[lamps] Spencer Dawkins' No Objection on draft-ietf-lamps-eai-addresses-15: (with COMMENT)

Spencer Dawkins <spencerdawkins.ietf@gmail.com> Wed, 27 December 2017 16:02 UTC

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Subject: [lamps] Spencer Dawkins' No Objection on draft-ietf-lamps-eai-addresses-15: (with COMMENT)
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Spencer Dawkins has entered the following ballot position for
draft-ietf-lamps-eai-addresses-15: No Objection

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----------------------------------------------------------------------
COMMENT:
----------------------------------------------------------------------

I know that you guys have been doing this longer than I've even been thinking
about it, but I'm looking at

  Due to operational reasons to be described shortly and name
   constraint compatibility reasons described in Section 6,
   SmtpUTF8Mailbox subjectAltName MUST only be used when the local-part
   of the email address contains non-ASCII characters.  When the local-
   part is ASCII, rfc822Name subjectAltName MUST be used instead of
   SmtpUTF8Mailbox.  This is compatible with legacy software that
   supports only rfc822Name (and not SmtpUTF8Mailbox).  The appropriate
   usage of rfc822Name and SmtpUTF8Mailbox is summarized in Table 1
   below.

and, if I'm reading this correctly, the plan is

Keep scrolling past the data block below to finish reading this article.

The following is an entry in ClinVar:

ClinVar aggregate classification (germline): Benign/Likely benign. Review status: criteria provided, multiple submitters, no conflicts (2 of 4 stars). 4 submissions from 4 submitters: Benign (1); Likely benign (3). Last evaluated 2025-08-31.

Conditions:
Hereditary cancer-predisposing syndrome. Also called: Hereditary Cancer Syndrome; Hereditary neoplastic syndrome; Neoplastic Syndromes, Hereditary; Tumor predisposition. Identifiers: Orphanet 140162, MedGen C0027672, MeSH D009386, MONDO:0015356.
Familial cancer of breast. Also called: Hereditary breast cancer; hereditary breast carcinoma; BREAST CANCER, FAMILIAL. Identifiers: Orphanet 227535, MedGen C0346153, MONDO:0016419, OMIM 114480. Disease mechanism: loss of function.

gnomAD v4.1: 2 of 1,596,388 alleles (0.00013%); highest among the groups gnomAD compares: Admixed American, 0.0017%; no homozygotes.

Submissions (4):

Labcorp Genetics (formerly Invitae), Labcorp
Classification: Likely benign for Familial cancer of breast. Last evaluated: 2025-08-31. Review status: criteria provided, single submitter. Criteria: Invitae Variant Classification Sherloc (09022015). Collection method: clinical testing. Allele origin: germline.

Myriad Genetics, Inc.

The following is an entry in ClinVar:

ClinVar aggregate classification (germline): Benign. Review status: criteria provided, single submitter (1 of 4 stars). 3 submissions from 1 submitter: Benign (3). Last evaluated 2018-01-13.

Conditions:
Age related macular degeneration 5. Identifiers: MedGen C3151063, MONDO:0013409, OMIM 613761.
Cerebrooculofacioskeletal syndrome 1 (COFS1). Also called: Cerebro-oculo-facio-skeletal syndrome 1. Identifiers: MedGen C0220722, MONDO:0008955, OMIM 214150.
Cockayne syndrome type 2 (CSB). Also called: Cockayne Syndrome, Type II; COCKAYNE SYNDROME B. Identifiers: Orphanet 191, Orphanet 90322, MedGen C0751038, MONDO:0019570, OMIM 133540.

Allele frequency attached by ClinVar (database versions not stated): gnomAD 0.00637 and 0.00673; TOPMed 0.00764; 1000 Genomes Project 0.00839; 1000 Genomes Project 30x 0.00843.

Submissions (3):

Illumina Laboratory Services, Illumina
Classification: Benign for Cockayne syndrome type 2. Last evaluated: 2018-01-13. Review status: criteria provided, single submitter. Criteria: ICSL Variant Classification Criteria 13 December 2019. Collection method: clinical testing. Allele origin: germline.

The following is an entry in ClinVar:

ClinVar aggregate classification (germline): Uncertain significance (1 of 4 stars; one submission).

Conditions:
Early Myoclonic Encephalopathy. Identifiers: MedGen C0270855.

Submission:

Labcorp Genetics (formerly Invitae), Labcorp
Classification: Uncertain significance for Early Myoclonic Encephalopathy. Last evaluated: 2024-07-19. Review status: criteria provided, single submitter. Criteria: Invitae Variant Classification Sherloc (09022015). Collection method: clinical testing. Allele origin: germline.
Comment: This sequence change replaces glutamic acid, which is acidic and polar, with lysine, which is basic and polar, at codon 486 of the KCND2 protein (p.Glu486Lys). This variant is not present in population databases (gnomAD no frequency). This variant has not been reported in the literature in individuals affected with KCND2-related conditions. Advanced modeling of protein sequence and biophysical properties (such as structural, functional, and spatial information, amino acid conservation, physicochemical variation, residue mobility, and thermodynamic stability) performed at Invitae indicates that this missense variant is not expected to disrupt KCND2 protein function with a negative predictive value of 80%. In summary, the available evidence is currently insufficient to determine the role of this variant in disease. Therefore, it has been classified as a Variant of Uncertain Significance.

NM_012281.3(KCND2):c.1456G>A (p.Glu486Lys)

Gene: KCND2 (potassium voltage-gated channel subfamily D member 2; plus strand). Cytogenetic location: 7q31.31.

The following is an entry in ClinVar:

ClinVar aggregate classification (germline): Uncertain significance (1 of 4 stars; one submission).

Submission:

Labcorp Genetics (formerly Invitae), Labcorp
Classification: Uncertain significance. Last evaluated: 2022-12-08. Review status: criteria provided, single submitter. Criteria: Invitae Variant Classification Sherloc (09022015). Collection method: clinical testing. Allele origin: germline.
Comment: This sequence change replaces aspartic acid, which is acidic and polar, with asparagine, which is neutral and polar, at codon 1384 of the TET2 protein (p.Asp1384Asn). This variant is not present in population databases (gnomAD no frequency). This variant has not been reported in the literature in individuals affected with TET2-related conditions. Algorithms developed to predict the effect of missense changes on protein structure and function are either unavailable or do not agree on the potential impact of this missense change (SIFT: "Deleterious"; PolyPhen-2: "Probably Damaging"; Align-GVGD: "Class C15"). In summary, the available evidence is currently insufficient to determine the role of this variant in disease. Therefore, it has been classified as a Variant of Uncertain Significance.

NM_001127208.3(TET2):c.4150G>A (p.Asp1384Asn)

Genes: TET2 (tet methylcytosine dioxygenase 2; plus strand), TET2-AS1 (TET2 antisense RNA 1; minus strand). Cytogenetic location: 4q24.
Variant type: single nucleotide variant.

IF you don't NEED to send non-ASCII characters
                use rfc822Name
                and all implementations know what that means
                and all implementations will work fine
        ELSE you DO have non-ASCII characters so
                use SmtpUTF8Mailbox
                and all the new implementations will work fine
                and all the old implementations will barf
                which is OK because they can't handle non-ASCII anyway

Am I getting that right? Assuming so, I looked at the "operational reasons to
be described shortly" and "name constraint compatibility reasons described in
Section 6", and didn't see anything that was was quite that blunt.

Assuming that you're sending SmtpUTF8Mailbox to an implementation that doesn't
support it, and you figure that out, is there a well-understood fallback that
could be either referenced or described in a sentence or two?

If the answer is "what an implementation does at that point is up to the
implementation, and different implementations may have different reasons to
respond differently", that could be a fine answer, of course.